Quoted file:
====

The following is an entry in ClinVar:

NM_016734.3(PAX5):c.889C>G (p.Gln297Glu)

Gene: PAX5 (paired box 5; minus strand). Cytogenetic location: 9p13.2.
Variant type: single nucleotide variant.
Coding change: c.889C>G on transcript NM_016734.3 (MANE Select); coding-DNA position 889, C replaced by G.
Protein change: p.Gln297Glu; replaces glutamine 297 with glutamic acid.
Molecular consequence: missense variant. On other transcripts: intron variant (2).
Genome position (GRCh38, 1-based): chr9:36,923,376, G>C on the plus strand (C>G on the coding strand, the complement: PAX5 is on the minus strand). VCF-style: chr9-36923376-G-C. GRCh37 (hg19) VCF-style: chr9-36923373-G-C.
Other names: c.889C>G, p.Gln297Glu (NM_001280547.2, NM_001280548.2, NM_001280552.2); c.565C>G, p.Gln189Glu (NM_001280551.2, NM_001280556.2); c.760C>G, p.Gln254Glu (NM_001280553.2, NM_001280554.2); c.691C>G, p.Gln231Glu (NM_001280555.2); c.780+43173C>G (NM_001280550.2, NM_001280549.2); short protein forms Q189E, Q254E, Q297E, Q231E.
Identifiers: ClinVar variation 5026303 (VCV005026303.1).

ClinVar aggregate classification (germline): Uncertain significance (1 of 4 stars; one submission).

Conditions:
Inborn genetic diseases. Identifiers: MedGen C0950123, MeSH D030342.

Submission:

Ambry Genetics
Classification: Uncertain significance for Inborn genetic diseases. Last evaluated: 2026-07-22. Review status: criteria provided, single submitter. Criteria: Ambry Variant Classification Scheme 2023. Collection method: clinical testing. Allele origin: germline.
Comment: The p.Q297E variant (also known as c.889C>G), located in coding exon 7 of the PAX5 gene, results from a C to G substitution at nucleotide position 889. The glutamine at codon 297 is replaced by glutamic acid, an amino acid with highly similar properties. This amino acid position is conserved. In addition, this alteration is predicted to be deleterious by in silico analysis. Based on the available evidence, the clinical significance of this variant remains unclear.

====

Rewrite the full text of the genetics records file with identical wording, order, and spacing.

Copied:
The following is an entry in ClinVar:

NM_016734.3(PAX5):c.889C>G (p.Gln297Glu)

Gene: PAX5 (paired box 5; minus strand). Cytogenetic location: 9p13.2.
Variant type: single nucleotide variant.
Coding change: c.889C>G on transcript NM_016734.3 (MANE Select); coding-DNA position 889, C replaced by G.
Protein change: p.Gln297Glu; replaces glutamine 297 with glutamic acid.
Molecular consequence: missense variant. On other transcripts: intron variant (2).
Genome position (GRCh38, 1-based): chr9:36,923,376, G>C on the plus strand (C>G on the coding strand, the complement: PAX5 is on the minus strand). VCF-style: chr9-36923376-G-C. GRCh37 (hg19) VCF-style: chr9-36923373-G-C.
Other names: c.889C>G, p.Gln297Glu (NM_001280547.2, NM_001280548.2, NM_001280552.2); c.565C>G, p.Gln189Glu (NM_001280551.2, NM_001280556.2); c.760C>G, p.Gln254Glu (NM_001280553.2, NM_001280554.2); c.691C>G, p.Gln231Glu (NM_001280555.2); c.780+43173C>G (NM_001280550.2, NM_001280549.2); short protein forms Q189E, Q254E, Q297E, Q231E.
Identifiers: ClinVar variation 5026303 (VCV005026303.1).

ClinVar aggregate classification (germline): Uncertain significance (1 of 4 stars; one submission).

Conditions:
Inborn genetic diseases. Identifiers: MedGen C0950123, MeSH D030342.

Submission:

Ambry Genetics
Classification: Uncertain significance for Inborn genetic diseases. Last evaluated: 2026-07-22. Review status: criteria provided, single submitter. Criteria: Ambry Variant Classification Scheme 2023. Collection method: clinical testing. Allele origin: germline.
Comment: The p.Q297E variant (also known as c.889C>G), located in coding exon 7 of the PAX5 gene, results from a C to G substitution at nucleotide position 889. The glutamine at codon 297 is replaced by glutamic acid, an amino acid with highly similar properties. This amino acid position is conserved. In addition, this alteration is predicted to be deleterious by in silico analysis. Based on the available evidence, the clinical significance of this variant remains unclear.